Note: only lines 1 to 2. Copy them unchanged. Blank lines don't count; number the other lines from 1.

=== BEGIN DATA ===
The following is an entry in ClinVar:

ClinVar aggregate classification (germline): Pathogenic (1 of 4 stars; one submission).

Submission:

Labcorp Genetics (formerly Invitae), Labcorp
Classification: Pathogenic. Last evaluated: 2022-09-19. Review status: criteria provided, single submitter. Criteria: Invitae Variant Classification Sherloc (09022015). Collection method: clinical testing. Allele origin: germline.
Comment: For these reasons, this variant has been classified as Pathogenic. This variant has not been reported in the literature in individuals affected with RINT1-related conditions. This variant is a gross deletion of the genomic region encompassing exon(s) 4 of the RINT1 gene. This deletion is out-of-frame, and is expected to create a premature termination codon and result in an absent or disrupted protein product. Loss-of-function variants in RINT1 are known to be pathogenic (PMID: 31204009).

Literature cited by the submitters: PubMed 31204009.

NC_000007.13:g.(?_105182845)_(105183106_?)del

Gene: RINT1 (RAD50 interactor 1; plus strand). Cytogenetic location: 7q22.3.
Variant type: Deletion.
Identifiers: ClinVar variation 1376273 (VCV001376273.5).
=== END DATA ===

The following is an entry in ClinVar:

ClinVar aggregate classification (germline): Pathogenic (1 of 4 stars; one submission).